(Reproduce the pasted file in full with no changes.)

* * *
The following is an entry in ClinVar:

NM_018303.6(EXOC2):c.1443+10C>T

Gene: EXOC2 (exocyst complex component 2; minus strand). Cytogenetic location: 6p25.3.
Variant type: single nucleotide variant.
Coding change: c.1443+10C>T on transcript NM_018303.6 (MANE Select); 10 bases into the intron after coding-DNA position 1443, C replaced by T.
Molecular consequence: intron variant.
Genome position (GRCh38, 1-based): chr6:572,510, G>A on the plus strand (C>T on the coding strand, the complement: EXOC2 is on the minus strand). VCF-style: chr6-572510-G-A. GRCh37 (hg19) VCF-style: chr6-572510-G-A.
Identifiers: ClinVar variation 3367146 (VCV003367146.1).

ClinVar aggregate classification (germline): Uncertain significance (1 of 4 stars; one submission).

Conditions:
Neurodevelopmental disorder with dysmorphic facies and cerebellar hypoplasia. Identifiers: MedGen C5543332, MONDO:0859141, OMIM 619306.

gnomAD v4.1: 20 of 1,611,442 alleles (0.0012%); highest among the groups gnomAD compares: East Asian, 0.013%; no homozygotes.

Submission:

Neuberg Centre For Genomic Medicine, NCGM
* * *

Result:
The following is an entry in ClinVar:

NM_018303.6(EXOC2):c.1443+10C>T

Gene: EXOC2 (exocyst complex component 2; minus strand). Cytogenetic location: 6p25.3.
Variant type: single nucleotide variant.
Coding change: c.1443+10C>T on transcript NM_018303.6 (MANE Select); 10 bases into the intron after coding-DNA position 1443, C replaced by T.
Molecular consequence: intron variant.
Genome position (GRCh38, 1-based): chr6:572,510, G>A on the plus strand (C>T on the coding strand, the complement: EXOC2 is on the minus strand). VCF-style: chr6-572510-G-A. GRCh37 (hg19) VCF-style: chr6-572510-G-A.
Identifiers: ClinVar variation 3367146 (VCV003367146.1).

ClinVar aggregate classification (germline): Uncertain significance (1 of 4 stars; one submission).

Conditions:
Neurodevelopmental disorder with dysmorphic facies and cerebellar hypoplasia. Identifiers: MedGen C5543332, MONDO:0859141, OMIM 619306.

gnomAD v4.1: 20 of 1,611,442 alleles (0.0012%); highest among the groups gnomAD compares: East Asian, 0.013%; no homozygotes.

Submission:

Neuberg Centre For Genomic Medicine, NCGM